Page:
In the 2017 State Water Plan, 9 of 16 regional water planning groups (regions E, F, H, J, L, M, N, O, and P) recommended desalination as a water management strategy to meet at least some of their projected water need. In total, recommended desalination projects would create about 230,000 acre-feet per year of new water supplies by 2070, with 48.3 percent (111,000 acre-feet per year) of this water coming from brackish groundwater desalination, 50.4 percent (116,000 acre-feet per year) coming from seawater desalination, and 1.3 percent (3,000 acre-feet per year) from surface water desalination.
12. What happens to the salt that is removed from the water?
In reverse osmosis, salt water on one side of a semi-permeable membrane is subjected to pressure, causing fresh water to diffuse through the membrane leaving behind a concentrate stream. The concentrate stream contains the majority of the dissolved minerals and other contaminants, which needs to be safely disposed off.
Concentrate management can become one of the most important factors in determining the feasibility of a plant. Concentrate produced during seawater desalination can be disposed through deep well injection on land or returned to the ocean in a controlled process to avoid detrimental effect to the environment or marine life. For concentrates produced in inland facilities, a few other options exist. These include disposal to surface water bodies, evaporation ponds, or to wastewater treatment plants. In some instances, the concentrate can also be utilized beneficially for industrial processes.
13. How will desalinated seawater reach non-coastal areas for use?
Desalinated seawater could be piped directly to non-coastal customers using existing or new pipelines. Potentially, once desalinated seawater becomes available in the coastal areas, there would be a ripple effect benefit for the environment and water users located away from the coast.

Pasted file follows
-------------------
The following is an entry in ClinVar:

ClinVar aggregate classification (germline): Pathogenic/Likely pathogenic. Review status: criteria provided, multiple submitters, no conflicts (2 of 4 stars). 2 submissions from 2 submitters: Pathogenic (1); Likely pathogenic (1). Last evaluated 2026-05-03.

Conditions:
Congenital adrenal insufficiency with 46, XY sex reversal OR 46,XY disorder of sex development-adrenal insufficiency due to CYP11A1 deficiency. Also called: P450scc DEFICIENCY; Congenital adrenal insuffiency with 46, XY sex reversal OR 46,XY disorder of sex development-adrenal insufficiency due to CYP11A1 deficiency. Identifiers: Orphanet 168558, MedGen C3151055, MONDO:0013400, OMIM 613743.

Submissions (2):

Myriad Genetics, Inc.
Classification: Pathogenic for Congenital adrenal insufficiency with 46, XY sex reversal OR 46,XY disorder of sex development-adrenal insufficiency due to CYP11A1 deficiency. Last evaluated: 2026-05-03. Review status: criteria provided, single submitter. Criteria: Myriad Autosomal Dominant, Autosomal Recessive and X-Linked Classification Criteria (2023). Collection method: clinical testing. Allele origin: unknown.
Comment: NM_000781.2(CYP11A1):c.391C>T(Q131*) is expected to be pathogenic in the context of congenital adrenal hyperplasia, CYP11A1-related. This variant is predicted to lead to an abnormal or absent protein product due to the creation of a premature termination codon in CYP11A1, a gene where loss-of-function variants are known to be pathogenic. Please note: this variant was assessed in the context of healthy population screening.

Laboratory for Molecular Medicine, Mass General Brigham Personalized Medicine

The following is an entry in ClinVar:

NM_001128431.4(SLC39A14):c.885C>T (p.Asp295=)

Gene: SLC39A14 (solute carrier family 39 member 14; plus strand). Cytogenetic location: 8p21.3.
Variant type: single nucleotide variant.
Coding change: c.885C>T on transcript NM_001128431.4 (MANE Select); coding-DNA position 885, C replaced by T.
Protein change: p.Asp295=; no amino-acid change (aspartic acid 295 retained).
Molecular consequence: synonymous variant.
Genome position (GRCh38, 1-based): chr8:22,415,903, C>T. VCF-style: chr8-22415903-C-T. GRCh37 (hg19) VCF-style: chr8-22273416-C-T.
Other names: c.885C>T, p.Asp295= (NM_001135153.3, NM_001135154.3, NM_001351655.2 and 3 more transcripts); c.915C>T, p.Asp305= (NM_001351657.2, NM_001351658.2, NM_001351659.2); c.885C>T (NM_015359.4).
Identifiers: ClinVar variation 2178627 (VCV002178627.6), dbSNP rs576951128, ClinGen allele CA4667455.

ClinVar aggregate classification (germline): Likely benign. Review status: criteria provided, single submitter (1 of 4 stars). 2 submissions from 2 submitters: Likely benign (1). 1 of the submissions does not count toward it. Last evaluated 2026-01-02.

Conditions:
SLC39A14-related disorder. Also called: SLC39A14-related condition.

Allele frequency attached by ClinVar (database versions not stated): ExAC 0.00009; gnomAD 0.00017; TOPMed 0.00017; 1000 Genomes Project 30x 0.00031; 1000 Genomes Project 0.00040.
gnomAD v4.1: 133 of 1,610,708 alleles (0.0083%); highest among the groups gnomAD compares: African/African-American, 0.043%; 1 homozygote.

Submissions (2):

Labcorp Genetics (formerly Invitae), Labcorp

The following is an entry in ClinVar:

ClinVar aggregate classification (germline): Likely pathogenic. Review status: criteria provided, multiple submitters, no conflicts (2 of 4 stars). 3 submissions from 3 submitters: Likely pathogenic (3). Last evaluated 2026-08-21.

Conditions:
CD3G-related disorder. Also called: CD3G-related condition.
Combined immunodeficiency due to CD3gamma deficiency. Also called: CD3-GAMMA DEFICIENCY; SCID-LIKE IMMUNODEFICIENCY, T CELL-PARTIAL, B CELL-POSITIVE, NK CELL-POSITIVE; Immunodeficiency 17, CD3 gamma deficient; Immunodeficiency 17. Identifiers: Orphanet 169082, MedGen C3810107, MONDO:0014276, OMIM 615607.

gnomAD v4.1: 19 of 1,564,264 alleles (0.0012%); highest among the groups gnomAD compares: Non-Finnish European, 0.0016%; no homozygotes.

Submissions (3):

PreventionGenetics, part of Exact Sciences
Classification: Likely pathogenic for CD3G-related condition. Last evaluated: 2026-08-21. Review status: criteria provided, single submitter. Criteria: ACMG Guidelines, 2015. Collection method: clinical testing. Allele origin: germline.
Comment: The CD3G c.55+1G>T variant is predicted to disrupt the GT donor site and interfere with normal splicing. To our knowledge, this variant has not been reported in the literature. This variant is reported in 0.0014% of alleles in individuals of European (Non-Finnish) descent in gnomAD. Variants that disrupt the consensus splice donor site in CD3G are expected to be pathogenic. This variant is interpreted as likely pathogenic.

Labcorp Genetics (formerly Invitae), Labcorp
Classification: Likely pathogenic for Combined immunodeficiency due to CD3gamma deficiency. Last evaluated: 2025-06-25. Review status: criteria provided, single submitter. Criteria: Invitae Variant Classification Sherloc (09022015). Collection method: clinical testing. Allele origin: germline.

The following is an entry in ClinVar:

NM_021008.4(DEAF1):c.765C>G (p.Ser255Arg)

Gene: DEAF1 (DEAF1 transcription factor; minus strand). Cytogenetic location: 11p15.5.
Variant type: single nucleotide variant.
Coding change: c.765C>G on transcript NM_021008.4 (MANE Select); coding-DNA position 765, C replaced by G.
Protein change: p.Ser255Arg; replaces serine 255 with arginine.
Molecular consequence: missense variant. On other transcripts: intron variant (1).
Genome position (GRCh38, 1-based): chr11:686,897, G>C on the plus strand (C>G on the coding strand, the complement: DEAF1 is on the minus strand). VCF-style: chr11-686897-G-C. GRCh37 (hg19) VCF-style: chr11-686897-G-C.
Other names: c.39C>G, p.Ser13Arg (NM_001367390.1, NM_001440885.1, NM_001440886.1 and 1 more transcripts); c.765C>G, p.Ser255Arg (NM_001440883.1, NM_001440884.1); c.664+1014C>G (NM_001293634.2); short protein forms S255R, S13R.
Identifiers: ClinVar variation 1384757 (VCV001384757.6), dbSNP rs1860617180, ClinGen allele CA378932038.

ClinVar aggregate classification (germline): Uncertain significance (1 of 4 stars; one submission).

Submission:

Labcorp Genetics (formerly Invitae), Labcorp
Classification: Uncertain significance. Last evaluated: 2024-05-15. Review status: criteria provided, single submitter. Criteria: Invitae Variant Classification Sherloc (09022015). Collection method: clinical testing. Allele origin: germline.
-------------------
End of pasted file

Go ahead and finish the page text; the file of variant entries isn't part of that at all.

14. If desalination plants become widespread, could Texas avoid having to build news dams and reservoirs to meet water needs in the future?
Seawater and brackish groundwater desalination are one of many tools in the State’s long-term water supply toolbox. Whether desalination will replace, supplement, or complement other technologies will depend to a large extent on its affordability and the availability of the raw resource (brackish groundwater or seawater) close to areas of expected shortages.
15. How will seawater desalination projects be funded?
The state financial assistance programs, federal appropriations, and private participation may be used for funding desalination projects.
16. How many brackish groundwater desalination plants are currently in operation in Texas? How many seawater desalination plants?
There are 46 desalination plants in Texas with a design capacity of >0.023 million gallons per day (MGD) that are part of the public water supply (PWS) system. Collectively, these plants have a capacity of approximately 123 MGD (Source: TWDB Desalination Plant Database, 2012). An additional 50 PWS desalination plants with a design capacity of <0.023 MGD each, produce less than 0.5 MGD (Nicot and others, 2005; 1.29 MB). Many of these are small units.
At present, there are no seawater desalination plants in Texas. However, in spring 2017, M&G Resins USA will finish building and begin operating the first seawater desalination plant for industrial use in the Port of Corpus Christi Inner Harbor.
17. How many desalination (brackish water and seawater) plants are there in the United States? Where are most of them located?
There are about 325 brackish groundwater desalination plants in the United States. Almost half of them (45 percent) are in Florida, 14 percent in California, and 9 percent in Texas (Mickley and others, 2011 and Nicot and others, 2005).
The 50-MGD desalination plant at Carlsbad, California is the largest seawater desalination plant in the country and the 25-MGD desalination plant at Tampa Bay, Florida, is the second largest. Texas is building a seawater desalination plant for industrial use (see Question 16, above). California has a total of 10 operting seawater desalination facilities, where 6 plants are active and four are not (Cooley, 2016). Of the six active seawater desalination plants, three are used for municipal purposes. California is also proposing about nine desalination plants along the Pacific Coast.
18. Are there desalination plants in other countries?
Yes, there are about 18,426 desalination facilities located in 150 countries worldwide with a total capacity of about 22.9 billion US gallons (International Desalination Association, 2016).
19. Whom can I contact at the Texas Water Development Board for more information about desalination and desalination projects?
If you have any general questions about desalination including policy or legislative issues, or need information on TWDB’s seawater and brackish groundwater desalination projects, please contact Erika Mancha (512-463-7932).